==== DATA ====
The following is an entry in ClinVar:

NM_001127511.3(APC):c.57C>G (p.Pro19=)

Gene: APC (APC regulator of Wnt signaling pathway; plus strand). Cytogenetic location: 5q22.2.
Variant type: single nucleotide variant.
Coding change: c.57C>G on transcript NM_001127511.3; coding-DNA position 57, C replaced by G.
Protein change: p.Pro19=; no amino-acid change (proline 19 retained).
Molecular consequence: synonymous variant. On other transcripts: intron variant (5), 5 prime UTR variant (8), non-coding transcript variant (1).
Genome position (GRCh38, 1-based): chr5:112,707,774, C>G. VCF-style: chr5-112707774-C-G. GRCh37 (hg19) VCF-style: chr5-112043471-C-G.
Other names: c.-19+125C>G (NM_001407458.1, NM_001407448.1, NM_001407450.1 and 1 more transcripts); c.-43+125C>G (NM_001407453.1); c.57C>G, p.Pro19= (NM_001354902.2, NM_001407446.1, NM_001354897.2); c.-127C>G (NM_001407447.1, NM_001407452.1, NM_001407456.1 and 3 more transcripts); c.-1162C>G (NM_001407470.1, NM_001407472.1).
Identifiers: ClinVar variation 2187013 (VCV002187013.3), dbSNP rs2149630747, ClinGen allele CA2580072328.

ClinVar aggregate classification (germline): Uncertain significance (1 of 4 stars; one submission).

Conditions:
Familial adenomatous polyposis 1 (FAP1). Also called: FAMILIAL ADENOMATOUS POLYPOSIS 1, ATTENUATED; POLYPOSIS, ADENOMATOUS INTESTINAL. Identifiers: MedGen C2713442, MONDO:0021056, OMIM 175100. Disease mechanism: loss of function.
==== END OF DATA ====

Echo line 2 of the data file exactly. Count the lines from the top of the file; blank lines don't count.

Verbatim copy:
NM_001127511.3(APC):c.57C>G (p.Pro19=)